Many are unfamiliar with the important role that diagnostic medical physics plays in medicine, particularly in the diagnosis and treatment of diseases like cancer.
At Versant Physics, we provide a wide range of diagnostic medical physics services that help healthcare facilities safely and effectively execute procedures for the health and well-being of their patients. Our goal is to help facilities ensure their patients are protected from excessive levels of radiation and that diagnostic equipment is working appropriately, all while maintaining compliance with state and federal regulations.
In this blog post, we’ll break down what diagnostic imaging is, how and why physics principles are applied to diagnostic medicine, and the various roles of a diagnostic medical physicist to help clarify the importance of this profession.
What is Diagnostic Imaging?
Diagnostic Imaging is a range of techniques and equipment used to look inside the body. The purpose of this is to help physicians identify injuries and illnesses, and to help make an accurate diagnosis and treatment plan. This can include a variety of procedures, from simple X-rays for broken bones to more complex procedures involving the brain, heart, or lungs.
Diagnostic imaging procedures are usually painless and noninvasive. However, depending on the test being performed, some patients may be exposed to small amounts of radiation.
CT scans are a common example of a diagnostic imaging test that emits radiation. In a CT scan, the patient is exposed to a series of X-rays from a variety of angles which are then processed via a computer. The computer creates cross-sectional images of the inside of the body. CT scans are higher-quality images than a normal X-ray and allow physicians to view both hard and soft tissues in the body. They can check for stroke, internal bleeding, chest abnormalities, enlarged lymph nodes, abdominal or pelvic pain, tumors, and more. It is also used to monitor existing diseases such as heart disease and cancer.
Other common diagnostic imaging procedures include mammography, which helps detect and diagnose breast cancer, fluoroscopy, magnetic resonance imaging (MRI), and ultrasounds.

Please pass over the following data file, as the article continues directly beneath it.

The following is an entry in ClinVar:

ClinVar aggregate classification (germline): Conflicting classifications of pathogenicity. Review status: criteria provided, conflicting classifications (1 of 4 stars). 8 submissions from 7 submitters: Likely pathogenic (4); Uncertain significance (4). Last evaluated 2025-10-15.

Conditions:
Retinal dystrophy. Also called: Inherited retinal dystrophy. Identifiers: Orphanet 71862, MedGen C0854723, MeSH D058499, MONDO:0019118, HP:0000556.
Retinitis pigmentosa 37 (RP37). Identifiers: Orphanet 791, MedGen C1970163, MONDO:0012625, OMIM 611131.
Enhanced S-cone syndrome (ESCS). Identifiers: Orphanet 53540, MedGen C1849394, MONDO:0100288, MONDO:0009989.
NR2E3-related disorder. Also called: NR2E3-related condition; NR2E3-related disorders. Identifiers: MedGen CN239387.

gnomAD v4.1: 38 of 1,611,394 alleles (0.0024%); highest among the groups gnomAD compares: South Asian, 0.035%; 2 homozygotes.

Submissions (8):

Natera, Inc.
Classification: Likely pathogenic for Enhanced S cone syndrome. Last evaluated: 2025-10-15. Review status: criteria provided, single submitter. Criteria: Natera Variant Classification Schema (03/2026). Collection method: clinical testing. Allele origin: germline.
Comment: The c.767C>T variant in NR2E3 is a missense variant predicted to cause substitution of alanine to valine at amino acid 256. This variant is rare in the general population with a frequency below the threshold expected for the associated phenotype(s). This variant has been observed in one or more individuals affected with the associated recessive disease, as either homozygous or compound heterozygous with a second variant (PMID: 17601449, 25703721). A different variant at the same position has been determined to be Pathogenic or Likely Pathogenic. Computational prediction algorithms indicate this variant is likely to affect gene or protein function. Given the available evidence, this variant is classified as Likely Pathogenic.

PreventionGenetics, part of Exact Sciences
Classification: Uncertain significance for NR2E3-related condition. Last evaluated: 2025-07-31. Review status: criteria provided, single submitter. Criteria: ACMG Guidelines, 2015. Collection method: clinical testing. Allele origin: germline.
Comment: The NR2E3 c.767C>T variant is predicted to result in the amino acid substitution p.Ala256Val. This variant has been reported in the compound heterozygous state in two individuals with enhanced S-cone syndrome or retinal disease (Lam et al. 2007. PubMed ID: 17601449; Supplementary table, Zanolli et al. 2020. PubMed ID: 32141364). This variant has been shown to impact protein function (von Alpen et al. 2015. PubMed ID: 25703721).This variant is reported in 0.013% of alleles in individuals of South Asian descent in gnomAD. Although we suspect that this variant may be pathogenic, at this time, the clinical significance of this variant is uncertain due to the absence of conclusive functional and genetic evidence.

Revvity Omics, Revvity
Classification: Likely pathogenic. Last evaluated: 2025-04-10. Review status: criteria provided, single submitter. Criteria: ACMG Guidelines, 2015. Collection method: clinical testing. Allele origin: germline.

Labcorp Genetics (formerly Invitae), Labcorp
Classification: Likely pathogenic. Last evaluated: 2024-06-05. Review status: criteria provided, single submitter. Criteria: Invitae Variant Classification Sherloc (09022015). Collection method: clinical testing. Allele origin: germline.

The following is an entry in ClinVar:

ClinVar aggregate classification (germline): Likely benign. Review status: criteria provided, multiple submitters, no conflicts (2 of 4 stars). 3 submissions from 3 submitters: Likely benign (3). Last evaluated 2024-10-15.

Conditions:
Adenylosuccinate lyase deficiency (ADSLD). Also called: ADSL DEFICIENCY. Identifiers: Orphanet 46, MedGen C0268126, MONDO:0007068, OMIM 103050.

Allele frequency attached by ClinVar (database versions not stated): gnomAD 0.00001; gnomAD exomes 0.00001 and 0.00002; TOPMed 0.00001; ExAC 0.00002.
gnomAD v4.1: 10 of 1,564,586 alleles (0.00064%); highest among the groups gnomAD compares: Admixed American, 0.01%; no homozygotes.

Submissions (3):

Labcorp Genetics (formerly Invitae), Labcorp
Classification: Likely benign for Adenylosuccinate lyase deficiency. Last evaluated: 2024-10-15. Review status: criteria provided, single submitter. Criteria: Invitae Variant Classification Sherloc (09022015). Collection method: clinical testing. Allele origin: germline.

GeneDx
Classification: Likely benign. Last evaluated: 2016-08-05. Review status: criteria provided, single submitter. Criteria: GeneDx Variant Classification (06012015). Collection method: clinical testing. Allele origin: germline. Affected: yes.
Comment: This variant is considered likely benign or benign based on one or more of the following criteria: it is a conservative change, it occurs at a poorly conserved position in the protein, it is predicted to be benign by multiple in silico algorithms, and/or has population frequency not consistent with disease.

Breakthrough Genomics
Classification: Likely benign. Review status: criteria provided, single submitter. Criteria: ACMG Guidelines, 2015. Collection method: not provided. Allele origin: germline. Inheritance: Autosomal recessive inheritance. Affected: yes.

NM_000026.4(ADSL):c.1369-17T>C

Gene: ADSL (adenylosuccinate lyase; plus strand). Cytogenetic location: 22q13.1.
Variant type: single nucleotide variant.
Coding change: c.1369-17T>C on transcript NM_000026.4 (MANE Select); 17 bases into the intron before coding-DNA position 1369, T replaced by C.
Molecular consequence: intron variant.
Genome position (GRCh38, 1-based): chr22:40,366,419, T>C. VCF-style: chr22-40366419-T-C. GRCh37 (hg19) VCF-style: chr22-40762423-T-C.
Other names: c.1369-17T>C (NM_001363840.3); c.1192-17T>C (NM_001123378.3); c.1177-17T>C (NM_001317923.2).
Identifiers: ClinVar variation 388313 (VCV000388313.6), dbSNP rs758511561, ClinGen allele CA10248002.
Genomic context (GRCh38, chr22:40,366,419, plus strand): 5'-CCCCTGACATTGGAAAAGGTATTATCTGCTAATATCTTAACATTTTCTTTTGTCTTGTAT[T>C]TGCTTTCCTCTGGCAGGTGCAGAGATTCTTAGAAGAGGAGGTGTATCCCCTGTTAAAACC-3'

Diagnostic Physics and Medicine
Medical physics as a field is divided into five categories, including:
- nuclear medicine
- therapeutic medical physics,
- medical health physics,
- magnetic resonance imaging physics, and
- diagnostic imaging.
Diagnostic medical physicists are responsible for ensuring the safe and effective application of radiation used in medical treatments. Specifically, radiology procedures. They work as a member of a patient’s care team, which typically includes physicians, dosimetrists, and radiologic technologists among others.
Equipment Evaluation and Compliance
One of the main roles of a diagnostic medical physicist is to ensure the safe operation of radiation-producing machines and diagnostic radiation detectors. This can include developing imaging equipment specifications, measuring the radiation produced by a piece of equipment prior to clinical use, and proving that the equipment is compliant with regulatory and accreditation requirements.
This also includes assessing all the software, algorithms, data, and computer systems associated with the radiation-producing equipment for accuracy and performance.
Any unit that is used in a diagnostic setting must be periodically reviewed to ensure not only that the image quality is maintained, but that the unit is operating in compliance with the manufacturer’s specifications.